NFLPA not impressed by Goodell's letter
The NFL's locked-out players wrote back to commissioner Roger Goodell on Saturday, responding to his letter to them by saying: "Your statements are false."
In a four-page letter, the 11 members of the NFL Players Association's executive committee told Goodell that, during labour negotiations, the league's owners did not justify "their demands for a massive giveback which would have resulted in the worst economic deal for players in major pro sports."
Goodell wrote all active NFL players Thursday, outlining the league's description of its last proposal and cautioning that each day "puts our game and our shared economics further at risk."
In a statement emailed by the league Saturday, hours after the NFLPA released its letter to Goodell, NFL executive vice-president Jeff Pash began: "We are pleased now to have received a reply to the comprehensive proposal that we made eight days ago."
Pash, the league's lead labour negotiator, also said: "Debating the merits of the offer in this fashion is what collective bargaining is all about. ... This letter again proves that the most sensible step for everyone is to get back to bargaining."
As if anticipating the league would seek to portray the players' letter as a formal reply to the owners' proposal, the NFLPA executive committee noted in its final paragraph: "We no longer have the authority to collectively bargain on behalf of the NFL players. ..."
Their letter began, "Dear Roger," and closed with "Sincerely," followed by the names of Steelers quarterback Charlie Batch, Saints quarterback Drew Brees, Broncos safety Brian Dawkins, Ravens cornerback Domonique Foxworth, Browns linebacker Scott Fujita, Jets fullback Tony Richardson, Colts centre Jeff Saturday, Chiefs linebacker Mike Vrabel, Chiefs guard Brian Waters and former players Sean Morey and Kevin Mawae, the NFLPA president.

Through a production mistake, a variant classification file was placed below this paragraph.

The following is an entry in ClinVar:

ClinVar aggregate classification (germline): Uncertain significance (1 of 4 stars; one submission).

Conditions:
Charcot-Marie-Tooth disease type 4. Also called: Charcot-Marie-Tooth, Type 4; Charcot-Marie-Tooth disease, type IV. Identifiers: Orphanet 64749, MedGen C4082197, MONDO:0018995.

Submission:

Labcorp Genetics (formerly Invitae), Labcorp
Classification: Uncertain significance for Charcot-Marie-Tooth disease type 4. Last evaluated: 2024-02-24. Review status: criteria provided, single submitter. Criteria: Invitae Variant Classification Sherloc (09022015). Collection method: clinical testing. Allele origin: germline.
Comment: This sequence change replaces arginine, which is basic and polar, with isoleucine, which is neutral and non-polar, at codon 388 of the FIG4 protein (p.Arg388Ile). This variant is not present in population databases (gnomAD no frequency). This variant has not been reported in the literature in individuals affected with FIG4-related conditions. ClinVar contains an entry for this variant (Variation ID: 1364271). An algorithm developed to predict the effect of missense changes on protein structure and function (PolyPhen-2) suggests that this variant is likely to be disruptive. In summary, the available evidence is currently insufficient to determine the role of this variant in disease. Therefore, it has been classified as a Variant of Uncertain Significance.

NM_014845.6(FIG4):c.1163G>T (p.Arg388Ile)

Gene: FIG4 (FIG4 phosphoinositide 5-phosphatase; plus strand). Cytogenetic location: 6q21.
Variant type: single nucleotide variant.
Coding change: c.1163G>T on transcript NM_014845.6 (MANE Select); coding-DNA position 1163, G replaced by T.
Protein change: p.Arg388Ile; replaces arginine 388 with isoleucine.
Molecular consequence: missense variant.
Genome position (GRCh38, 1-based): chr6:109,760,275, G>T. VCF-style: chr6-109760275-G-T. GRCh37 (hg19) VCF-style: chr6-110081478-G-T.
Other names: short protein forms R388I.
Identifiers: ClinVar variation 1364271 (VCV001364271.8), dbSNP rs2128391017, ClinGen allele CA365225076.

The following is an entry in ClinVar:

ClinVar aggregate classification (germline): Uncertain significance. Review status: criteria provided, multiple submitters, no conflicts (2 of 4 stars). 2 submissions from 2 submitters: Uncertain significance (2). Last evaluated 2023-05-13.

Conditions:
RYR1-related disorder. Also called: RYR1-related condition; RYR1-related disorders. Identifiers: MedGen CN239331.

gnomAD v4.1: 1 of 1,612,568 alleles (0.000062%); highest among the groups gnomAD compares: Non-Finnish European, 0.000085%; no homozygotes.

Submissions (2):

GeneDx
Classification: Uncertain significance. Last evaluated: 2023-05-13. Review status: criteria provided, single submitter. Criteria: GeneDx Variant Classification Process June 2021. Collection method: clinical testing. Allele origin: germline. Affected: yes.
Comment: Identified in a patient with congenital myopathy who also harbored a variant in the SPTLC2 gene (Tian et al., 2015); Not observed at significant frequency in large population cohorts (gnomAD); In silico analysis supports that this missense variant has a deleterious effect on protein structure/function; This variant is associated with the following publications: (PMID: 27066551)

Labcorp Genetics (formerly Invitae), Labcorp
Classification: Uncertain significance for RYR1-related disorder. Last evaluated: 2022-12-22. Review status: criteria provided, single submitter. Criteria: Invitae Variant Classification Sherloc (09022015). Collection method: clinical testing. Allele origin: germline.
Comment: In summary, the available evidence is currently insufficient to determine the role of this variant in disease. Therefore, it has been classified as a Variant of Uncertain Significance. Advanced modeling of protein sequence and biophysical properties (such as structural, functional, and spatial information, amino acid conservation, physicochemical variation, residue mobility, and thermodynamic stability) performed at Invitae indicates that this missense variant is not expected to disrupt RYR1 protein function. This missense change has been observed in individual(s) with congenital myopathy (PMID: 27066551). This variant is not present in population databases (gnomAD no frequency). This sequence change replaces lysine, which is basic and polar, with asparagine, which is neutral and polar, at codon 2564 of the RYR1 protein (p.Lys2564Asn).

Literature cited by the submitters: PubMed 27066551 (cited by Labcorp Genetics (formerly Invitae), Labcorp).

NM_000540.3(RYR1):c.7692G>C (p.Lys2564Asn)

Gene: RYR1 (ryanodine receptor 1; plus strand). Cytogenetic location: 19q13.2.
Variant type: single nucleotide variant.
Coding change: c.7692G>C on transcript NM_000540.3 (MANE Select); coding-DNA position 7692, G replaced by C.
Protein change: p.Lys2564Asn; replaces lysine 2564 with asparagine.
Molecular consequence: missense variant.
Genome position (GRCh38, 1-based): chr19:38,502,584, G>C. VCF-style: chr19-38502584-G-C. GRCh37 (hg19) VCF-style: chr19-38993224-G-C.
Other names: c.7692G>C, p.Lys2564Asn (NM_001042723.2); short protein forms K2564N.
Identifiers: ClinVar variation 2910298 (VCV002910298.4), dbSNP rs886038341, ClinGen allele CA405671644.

"We were due to respond," Fujita said Saturday at Marco Island, where the NFLPA is holding its annual convention for players. "The letter gives a true testament to what went on, what the offer was and what it meant to the players."
He and the letters' other writers each attended at least some of the 16 days of federal mediation in Washington that broke off March 11 without a new deal, so the collective bargaining agreement expired.
The union dissolved that day, renouncing its right to bargain on behalf of players, and allowing players to file a class-action antitrust suit in federal court. Hours later, owners locked out the players.
That created the sport's first work stoppage since 1987, and players can't sign new contracts or get paid under existing ones. Their health insurance premiums are not being paid by teams.
A hearing on the players' request for a preliminary injunction to stop the lockout is scheduled for April 6 in Minneapolis, and there appears to be little chance of a return to bargaining before then.
In Saturday's letter, the players went through various parts of the offer the NFL made on the last day of negotiations.
"You had ample time over the last two years to make a proposal that would be fair to both sides, but you failed to do so. During the last week of the mediation, we waited the entire week for the NFL to make a new economic proposal," the players wrote to Goodell.
"That proposal did not come until 12:30 [p.m.] on Friday, and, when we examined it, we found it was worse than the proposal the NFL had made the prior week when we agreed to extend the mediation."
They concluded their letter by telling Goodell if he has "any desire to discuss a settlement of the issues" in the antitrust suit filed March 11 by 10 players — including star quarterbacks Tom Brady, Peyton Manning and Brees — he should contact the lawyers representing the former union.
Goodell ended his letter by saying: "I hope you will encourage your union to return to the bargaining table and conclude a new collective bargaining agreement."
Players were upset by that line, particularly the reference to "your union" — the NFLPA renounced its status as a union and says it is now a trade association, which permits the court actions under antitrust laws; the league calls that move a "sham."
Steelers safety Ryan Clark said Goodell's letter was written "to create confusion, to create dissension among the players." Dallas Cowboys linebacker Bradie James thought Goodell's words were meant "to divide us; it's that simple."